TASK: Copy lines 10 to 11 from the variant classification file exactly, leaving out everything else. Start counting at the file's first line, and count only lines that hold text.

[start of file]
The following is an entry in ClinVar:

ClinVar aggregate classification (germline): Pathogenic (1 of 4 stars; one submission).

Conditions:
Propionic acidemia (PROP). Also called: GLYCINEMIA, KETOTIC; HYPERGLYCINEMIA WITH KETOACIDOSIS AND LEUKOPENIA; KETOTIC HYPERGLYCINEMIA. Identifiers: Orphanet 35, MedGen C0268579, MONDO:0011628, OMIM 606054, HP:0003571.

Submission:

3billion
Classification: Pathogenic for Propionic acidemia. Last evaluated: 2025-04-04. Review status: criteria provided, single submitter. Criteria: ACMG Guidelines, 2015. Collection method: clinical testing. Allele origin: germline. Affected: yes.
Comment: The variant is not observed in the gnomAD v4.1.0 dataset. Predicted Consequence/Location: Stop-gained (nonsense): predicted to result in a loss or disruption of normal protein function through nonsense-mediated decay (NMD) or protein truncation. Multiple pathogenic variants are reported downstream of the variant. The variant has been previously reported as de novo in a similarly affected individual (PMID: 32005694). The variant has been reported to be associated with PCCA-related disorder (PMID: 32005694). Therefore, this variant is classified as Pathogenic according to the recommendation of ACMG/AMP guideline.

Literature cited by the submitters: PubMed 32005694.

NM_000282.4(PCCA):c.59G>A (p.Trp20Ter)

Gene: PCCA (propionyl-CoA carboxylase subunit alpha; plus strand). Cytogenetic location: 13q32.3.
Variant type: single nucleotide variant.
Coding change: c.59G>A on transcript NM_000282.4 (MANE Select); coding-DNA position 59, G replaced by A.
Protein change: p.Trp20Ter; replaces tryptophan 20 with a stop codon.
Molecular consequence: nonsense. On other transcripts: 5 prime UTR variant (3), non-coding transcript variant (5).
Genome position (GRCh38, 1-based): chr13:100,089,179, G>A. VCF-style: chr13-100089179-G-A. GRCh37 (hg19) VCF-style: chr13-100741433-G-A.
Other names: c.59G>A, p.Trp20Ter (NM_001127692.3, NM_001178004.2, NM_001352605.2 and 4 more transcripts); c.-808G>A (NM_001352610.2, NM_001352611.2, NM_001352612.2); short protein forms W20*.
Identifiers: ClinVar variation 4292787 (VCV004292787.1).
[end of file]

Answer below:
NM_000282.4(PCCA):c.59G>A (p.Trp20Ter)

Gene: PCCA (propionyl-CoA carboxylase subunit alpha; plus strand). Cytogenetic location: 13q32.3.